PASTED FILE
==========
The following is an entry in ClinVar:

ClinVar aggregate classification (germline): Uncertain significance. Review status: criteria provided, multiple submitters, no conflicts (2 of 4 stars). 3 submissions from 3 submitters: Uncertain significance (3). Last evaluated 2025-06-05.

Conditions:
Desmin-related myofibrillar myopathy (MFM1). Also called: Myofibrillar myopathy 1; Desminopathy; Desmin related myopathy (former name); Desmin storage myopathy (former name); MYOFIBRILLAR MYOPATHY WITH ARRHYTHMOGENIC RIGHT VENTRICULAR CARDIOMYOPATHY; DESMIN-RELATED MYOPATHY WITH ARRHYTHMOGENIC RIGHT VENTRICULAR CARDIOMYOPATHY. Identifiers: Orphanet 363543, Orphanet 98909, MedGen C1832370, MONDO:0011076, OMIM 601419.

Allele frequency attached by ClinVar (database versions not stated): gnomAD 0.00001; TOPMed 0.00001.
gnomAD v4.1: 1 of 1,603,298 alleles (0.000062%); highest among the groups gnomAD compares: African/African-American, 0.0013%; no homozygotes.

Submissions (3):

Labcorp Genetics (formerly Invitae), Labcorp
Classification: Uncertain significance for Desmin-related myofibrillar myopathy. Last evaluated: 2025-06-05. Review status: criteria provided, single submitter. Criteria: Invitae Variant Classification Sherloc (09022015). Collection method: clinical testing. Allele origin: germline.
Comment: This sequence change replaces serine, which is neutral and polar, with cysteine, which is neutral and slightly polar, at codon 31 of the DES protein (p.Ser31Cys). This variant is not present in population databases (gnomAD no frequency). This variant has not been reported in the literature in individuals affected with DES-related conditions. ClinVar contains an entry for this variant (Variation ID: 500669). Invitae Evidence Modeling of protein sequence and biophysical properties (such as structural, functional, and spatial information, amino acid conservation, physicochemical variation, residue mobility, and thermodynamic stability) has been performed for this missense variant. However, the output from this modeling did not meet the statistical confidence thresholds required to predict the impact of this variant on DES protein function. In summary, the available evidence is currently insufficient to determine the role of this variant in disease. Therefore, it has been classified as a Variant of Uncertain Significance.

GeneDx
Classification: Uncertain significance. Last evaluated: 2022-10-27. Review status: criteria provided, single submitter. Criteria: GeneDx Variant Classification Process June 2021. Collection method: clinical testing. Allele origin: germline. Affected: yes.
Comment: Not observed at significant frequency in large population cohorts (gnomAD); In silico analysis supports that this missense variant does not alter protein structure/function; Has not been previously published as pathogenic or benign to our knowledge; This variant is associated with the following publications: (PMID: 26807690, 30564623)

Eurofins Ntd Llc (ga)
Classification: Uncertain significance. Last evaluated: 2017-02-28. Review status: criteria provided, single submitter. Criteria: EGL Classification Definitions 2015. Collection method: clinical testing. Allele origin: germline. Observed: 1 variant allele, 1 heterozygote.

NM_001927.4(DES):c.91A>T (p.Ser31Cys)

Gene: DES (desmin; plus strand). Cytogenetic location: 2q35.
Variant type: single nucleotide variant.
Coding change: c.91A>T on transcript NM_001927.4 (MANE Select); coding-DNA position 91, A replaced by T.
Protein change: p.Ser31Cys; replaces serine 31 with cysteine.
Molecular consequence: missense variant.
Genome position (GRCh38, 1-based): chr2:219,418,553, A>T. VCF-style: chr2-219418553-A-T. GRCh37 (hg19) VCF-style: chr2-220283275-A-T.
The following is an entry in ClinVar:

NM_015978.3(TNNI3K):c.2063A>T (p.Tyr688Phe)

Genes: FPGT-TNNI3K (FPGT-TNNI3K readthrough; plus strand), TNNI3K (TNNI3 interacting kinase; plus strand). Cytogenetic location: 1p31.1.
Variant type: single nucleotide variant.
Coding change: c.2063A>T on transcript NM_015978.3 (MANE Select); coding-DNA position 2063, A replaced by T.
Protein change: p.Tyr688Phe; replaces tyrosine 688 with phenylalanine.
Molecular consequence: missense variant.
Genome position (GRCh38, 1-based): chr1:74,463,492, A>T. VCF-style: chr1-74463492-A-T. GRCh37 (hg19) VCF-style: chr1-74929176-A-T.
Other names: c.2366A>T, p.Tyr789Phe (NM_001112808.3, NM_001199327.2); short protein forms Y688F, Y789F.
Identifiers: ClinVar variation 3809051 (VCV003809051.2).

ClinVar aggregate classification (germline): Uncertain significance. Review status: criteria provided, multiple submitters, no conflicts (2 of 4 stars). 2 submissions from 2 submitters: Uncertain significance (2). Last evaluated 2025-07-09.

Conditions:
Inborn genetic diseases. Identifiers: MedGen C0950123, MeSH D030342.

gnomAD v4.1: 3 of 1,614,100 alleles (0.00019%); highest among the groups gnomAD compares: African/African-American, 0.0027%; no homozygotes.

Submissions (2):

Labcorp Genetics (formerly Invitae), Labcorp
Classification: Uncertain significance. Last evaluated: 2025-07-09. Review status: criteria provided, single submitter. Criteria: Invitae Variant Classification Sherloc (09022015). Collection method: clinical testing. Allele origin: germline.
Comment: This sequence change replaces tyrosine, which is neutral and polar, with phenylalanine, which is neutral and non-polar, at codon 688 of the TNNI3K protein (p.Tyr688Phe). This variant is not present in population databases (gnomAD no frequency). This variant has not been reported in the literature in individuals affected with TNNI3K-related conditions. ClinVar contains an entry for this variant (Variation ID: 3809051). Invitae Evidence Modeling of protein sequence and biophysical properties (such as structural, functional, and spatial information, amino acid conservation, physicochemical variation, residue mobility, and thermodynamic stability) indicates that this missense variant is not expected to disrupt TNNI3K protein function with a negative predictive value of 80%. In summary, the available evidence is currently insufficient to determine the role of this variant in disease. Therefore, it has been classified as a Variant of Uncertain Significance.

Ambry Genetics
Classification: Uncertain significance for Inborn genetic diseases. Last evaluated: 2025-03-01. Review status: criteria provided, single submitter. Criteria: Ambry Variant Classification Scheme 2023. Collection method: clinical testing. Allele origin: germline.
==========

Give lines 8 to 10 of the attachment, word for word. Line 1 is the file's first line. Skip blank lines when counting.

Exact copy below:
Labcorp Genetics (formerly Invitae), Labcorp
Classification: Uncertain significance for Desmin-related myofibrillar myopathy. Last evaluated: 2025-06-05. Review status: criteria provided, single submitter. Criteria: Invitae Variant Classification Sherloc (09022015). Collection method: clinical testing. Allele origin: germline.
Comment: This sequence change replaces serine, which is neutral and polar, with cysteine, which is neutral and slightly polar, at codon 31 of the DES protein (p.Ser31Cys). This variant is not present in population databases (gnomAD no frequency). This variant has not been reported in the literature in individuals affected with DES-related conditions. ClinVar contains an entry for this variant (Variation ID: 500669). Invitae Evidence Modeling of protein sequence and biophysical properties (such as structural, functional, and spatial information, amino acid conservation, physicochemical variation, residue mobility, and thermodynamic stability) has been performed for this missense variant. However, the output from this modeling did not meet the statistical confidence thresholds required to predict the impact of this variant on DES protein function. In summary, the available evidence is currently insufficient to determine the role of this variant in disease. Therefore, it has been classified as a Variant of Uncertain Significance.